Nick Boles said that ‘having builders, councils and local residents all taking earlier in the planning process is the best way to deliver the new homes and jobs we need’. Although, the NPPF currently requires councils to work in a proactive manner with developers (paragraph 187) so it could be argued if they were doing this already, there would be no need for new policies or reports on a closer engagement.

Future of the Land Registry unknown

The Minister for Business and Energy, Michael Fallon has launched a consultation on possible changes to the Land Registry. The government is considering changing its structure by separating policy and the delivery of services as a new company could serve the property market more effectively as it will be able to operate more flexibly. The consultation can be found here.

Radical shake up to Local Government in Wales explored

The Williams Commission on Public Service Governance and Delivery has proposed that the current 22 councils in Wales be reduced down to around 10 over the next three years, which will ensure they are fit for the future. The commission argues that larger authorities would be more resilient and improve joint working between emergency services. The Welsh Local Government Association said it feared that a potential reorganisation could impact upon the preparation of local development plans (LDPs), and that they would have to be revised posted any reorganisation.

Tesco lose out in Bath

Eric Pickles has dismissed an appeal by Tesco for a mixed use development in an out of centre location in Bath. The scheme comprised a 6,300sq m supermarket, 7,190sq m of Class B1 employment space (a mix of offices and creative work industries), 220sq m community space, 10 houses and a basement car park.

The decision was made on NPPF retail grounds with the Secretary of State concluding that there was a sequentially preferable site, and that the development would have a harmful impact on a district centre. The case is interesting because the sequentially preferable site was subject to a competing application by Sainsbury, although this application was withdrawn before the appeal was determined. Nevertheless, it was considered there were no bars to this site being developed at some time in the future.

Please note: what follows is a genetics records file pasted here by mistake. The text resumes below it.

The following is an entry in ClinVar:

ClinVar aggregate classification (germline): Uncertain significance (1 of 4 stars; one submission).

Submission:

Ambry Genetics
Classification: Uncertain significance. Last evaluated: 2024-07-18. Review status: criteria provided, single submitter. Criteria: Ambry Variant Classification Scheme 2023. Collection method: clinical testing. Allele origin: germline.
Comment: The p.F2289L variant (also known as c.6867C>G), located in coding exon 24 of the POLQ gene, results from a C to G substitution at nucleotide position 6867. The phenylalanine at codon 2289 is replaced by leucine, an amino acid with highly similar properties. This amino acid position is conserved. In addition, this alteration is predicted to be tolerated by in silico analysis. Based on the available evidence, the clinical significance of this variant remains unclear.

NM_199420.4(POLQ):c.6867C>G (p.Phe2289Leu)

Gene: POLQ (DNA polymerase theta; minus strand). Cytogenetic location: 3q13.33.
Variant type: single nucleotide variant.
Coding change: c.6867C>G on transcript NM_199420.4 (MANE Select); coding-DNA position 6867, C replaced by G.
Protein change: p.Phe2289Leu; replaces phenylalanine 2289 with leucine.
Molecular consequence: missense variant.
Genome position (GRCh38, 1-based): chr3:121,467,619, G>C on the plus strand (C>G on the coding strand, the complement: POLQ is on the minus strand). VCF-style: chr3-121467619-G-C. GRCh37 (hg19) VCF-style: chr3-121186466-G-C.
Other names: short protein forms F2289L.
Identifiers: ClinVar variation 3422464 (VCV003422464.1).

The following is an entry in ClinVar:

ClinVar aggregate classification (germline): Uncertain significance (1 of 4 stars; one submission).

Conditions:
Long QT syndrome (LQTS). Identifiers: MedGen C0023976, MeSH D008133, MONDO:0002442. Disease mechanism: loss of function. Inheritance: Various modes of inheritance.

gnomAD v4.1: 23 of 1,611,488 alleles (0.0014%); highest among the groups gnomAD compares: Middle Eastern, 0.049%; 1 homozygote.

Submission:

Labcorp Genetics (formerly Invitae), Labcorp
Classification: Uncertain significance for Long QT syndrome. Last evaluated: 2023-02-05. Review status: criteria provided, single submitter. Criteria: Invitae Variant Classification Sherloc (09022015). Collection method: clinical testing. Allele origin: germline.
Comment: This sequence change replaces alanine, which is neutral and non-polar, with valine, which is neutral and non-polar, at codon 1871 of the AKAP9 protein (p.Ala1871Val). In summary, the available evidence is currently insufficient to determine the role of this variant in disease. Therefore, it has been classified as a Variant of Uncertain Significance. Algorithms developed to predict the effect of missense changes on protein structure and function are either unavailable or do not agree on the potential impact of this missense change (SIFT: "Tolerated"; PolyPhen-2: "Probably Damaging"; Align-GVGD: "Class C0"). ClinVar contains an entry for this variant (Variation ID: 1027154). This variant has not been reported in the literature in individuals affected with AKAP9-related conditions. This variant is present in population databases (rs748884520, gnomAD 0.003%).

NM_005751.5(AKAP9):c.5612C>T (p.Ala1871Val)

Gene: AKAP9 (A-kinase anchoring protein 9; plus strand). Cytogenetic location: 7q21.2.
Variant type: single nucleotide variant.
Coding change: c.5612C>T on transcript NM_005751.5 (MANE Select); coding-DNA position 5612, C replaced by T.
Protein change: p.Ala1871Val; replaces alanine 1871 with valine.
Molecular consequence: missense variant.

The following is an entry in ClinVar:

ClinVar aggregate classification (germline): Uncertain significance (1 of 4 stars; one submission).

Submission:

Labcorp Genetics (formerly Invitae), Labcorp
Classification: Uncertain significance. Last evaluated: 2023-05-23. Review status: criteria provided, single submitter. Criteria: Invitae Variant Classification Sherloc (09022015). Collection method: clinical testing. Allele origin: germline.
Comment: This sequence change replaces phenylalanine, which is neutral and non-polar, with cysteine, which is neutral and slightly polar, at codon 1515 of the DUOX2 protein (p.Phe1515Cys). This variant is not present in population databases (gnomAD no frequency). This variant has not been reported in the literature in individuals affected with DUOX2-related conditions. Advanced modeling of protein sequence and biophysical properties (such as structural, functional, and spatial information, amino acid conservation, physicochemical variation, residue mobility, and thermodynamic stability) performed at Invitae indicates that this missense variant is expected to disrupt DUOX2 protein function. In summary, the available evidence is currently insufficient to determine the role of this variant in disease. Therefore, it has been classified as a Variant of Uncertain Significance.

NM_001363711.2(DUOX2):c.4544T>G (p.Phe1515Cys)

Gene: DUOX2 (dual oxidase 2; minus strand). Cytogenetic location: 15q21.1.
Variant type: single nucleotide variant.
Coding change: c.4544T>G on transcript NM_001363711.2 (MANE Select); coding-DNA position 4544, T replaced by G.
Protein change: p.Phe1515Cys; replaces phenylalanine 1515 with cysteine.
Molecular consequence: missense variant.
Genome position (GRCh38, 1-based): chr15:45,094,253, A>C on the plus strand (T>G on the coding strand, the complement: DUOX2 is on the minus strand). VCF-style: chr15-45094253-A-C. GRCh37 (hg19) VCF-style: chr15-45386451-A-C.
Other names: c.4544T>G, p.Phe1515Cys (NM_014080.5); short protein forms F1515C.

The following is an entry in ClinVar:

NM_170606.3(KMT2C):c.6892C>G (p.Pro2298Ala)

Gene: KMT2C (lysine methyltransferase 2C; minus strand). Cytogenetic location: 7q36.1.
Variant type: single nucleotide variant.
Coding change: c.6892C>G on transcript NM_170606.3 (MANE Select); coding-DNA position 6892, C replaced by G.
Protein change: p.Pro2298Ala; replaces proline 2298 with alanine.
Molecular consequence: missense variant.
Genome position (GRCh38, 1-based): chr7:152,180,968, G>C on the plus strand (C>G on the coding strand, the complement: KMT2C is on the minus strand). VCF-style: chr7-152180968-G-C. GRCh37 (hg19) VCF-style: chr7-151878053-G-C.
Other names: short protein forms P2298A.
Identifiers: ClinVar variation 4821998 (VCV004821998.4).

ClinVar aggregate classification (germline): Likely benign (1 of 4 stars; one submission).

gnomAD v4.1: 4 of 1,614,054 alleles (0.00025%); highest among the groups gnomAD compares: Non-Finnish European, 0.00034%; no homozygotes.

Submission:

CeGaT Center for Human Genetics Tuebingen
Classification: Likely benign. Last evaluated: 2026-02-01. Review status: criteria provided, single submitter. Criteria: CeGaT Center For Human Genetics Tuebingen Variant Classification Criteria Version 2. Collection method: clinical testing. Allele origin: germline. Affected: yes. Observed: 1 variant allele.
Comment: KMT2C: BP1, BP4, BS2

Bedford Borough Council – Issues and Options of the Local Plan 2032 is open for consultation and this can be found here.

Birmingham City Council – Pre-submission of its Development Plan 2031 is open for consultation and this can be found here.

Castle Point Borough Council – Draft Local Plan is open for consultation and this can be found here.

Cornwall Council – the Local Plan Strategic Policies Document has been approved by the council to be re-consulted later this year, which is forecast to be in March.

Dacorum Borough Council – Community Infrastructure Levy, Draft Charging Schedule is open for consultation and this can be found here.

High Peak Borough Council – Local Plan, Additional Changes is open for consultation and this can be found here.

Newcastle City Council – The Development and Allocations Local Development Document (LDD) of the Future Core Strategy and Urban Core Plan is open for consultation.

Selby District Council – Community Infrastructure Levy, Preliminary Draft Charging Schedule is open for consultation and this can be found here.

Warrington Borough Council – Local Plan Core Strategy is open for an additional post submission consultation and this can be found here.